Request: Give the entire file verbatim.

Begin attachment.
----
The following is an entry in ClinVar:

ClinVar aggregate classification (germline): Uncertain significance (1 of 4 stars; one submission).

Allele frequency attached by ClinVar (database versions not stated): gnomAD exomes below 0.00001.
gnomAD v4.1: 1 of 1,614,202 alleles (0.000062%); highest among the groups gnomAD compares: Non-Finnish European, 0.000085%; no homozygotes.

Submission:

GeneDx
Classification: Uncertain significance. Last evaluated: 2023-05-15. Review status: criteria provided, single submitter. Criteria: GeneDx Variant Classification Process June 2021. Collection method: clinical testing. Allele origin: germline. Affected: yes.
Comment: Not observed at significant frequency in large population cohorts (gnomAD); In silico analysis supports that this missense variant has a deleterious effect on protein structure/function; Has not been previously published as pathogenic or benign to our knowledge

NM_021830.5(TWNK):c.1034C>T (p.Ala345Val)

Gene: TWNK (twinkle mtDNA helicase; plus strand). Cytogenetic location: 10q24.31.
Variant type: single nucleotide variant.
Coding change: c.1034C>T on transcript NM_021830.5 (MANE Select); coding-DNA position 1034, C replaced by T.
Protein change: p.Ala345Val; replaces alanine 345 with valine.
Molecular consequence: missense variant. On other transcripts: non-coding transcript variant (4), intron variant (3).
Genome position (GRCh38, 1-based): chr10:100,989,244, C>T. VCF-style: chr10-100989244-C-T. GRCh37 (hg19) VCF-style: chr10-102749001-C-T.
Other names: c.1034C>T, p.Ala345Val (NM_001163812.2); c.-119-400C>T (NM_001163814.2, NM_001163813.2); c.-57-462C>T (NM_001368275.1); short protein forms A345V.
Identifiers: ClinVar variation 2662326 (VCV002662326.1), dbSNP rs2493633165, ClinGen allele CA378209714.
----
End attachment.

The following is an entry in ClinVar:

ClinVar aggregate classification (germline): Uncertain significance (1 of 4 stars; one submission).

Allele frequency attached by ClinVar (database versions not stated): gnomAD exomes below 0.00001.
gnomAD v4.1: 1 of 1,614,202 alleles (0.000062%); highest among the groups gnomAD compares: Non-Finnish European, 0.000085%; no homozygotes.

Submission:

GeneDx
Classification: Uncertain significance. Last evaluated: 2023-05-15. Review status: criteria provided, single submitter. Criteria: GeneDx Variant Classification Process June 2021. Collection method: clinical testing. Allele origin: germline. Affected: yes.
Comment: Not observed at significant frequency in large population cohorts (gnomAD); In silico analysis supports that this missense variant has a deleterious effect on protein structure/function; Has not been previously published as pathogenic or benign to our knowledge

NM_021830.5(TWNK):c.1034C>T (p.Ala345Val)

Gene: TWNK (twinkle mtDNA helicase; plus strand). Cytogenetic location: 10q24.31.
Variant type: single nucleotide variant.
Coding change: c.1034C>T on transcript NM_021830.5 (MANE Select); coding-DNA position 1034, C replaced by T.
Protein change: p.Ala345Val; replaces alanine 345 with valine.
Molecular consequence: missense variant. On other transcripts: non-coding transcript variant (4), intron variant (3).
Genome position (GRCh38, 1-based): chr10:100,989,244, C>T. VCF-style: chr10-100989244-C-T. GRCh37 (hg19) VCF-style: chr10-102749001-C-T.
Other names: c.1034C>T, p.Ala345Val (NM_001163812.2); c.-119-400C>T (NM_001163814.2, NM_001163813.2); c.-57-462C>T (NM_001368275.1); short protein forms A345V.
Identifiers: ClinVar variation 2662326 (VCV002662326.1), dbSNP rs2493633165, ClinGen allele CA378209714.